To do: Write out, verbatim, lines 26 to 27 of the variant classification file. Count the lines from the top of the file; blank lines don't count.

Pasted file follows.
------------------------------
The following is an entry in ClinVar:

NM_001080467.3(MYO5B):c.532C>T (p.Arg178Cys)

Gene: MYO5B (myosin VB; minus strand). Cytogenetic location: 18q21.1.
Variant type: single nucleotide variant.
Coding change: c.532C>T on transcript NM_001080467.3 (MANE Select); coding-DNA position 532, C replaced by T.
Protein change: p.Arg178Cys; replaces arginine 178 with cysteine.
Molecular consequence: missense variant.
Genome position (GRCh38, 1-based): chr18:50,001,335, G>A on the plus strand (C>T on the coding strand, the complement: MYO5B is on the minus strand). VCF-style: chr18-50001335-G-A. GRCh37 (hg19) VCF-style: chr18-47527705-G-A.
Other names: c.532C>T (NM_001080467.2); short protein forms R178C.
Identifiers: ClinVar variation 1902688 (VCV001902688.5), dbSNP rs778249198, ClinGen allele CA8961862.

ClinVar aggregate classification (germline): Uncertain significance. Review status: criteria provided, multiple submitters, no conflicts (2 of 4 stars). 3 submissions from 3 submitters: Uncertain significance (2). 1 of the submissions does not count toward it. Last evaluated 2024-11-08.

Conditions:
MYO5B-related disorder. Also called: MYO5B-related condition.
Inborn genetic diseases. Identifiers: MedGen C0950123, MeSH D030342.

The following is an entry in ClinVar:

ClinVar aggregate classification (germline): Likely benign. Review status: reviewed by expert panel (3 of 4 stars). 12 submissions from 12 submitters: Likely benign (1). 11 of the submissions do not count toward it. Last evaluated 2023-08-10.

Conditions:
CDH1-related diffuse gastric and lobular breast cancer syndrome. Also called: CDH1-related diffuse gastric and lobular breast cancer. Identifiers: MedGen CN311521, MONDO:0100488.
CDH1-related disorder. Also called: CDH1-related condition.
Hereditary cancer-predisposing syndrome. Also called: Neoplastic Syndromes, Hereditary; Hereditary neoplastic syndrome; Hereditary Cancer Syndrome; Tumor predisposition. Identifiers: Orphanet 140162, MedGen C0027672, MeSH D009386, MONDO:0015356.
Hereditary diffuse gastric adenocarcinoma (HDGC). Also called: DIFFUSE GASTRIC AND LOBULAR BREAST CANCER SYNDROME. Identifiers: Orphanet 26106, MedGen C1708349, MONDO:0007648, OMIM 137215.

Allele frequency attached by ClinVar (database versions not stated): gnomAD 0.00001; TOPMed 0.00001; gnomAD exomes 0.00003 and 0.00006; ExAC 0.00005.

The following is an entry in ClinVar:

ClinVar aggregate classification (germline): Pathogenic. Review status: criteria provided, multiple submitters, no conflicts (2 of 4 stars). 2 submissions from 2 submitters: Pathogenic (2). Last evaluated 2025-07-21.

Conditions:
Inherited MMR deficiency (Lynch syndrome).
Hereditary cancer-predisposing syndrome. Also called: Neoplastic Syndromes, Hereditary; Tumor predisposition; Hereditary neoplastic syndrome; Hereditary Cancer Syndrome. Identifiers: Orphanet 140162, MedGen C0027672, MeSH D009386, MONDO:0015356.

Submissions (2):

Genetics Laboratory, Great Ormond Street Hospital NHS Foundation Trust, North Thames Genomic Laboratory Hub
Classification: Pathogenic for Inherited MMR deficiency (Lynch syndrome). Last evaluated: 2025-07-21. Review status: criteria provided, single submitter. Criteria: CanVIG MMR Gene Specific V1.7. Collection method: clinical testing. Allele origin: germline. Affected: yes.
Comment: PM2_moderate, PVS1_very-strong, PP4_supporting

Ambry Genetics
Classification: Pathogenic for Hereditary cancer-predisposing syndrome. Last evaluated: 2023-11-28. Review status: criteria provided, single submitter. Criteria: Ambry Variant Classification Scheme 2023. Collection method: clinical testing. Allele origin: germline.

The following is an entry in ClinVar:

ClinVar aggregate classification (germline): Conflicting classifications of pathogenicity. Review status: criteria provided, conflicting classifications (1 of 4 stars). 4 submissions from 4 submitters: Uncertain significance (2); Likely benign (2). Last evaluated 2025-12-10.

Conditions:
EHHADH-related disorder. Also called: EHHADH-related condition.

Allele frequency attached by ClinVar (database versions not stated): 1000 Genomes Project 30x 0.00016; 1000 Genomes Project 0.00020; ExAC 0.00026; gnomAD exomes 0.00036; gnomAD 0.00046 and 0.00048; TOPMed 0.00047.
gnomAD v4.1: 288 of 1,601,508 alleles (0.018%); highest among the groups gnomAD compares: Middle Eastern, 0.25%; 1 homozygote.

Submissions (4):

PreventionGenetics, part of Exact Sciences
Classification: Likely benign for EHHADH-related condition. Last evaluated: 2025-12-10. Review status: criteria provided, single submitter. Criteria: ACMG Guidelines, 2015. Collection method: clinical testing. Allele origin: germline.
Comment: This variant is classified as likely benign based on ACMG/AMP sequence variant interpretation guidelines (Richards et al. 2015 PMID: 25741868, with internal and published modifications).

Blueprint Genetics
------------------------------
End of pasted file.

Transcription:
Inherited MMR deficiency (Lynch syndrome).
Hereditary cancer-predisposing syndrome. Also called: Neoplastic Syndromes, Hereditary; Tumor predisposition; Hereditary neoplastic syndrome; Hereditary Cancer Syndrome. Identifiers: Orphanet 140162, MedGen C0027672, MeSH D009386, MONDO:0015356.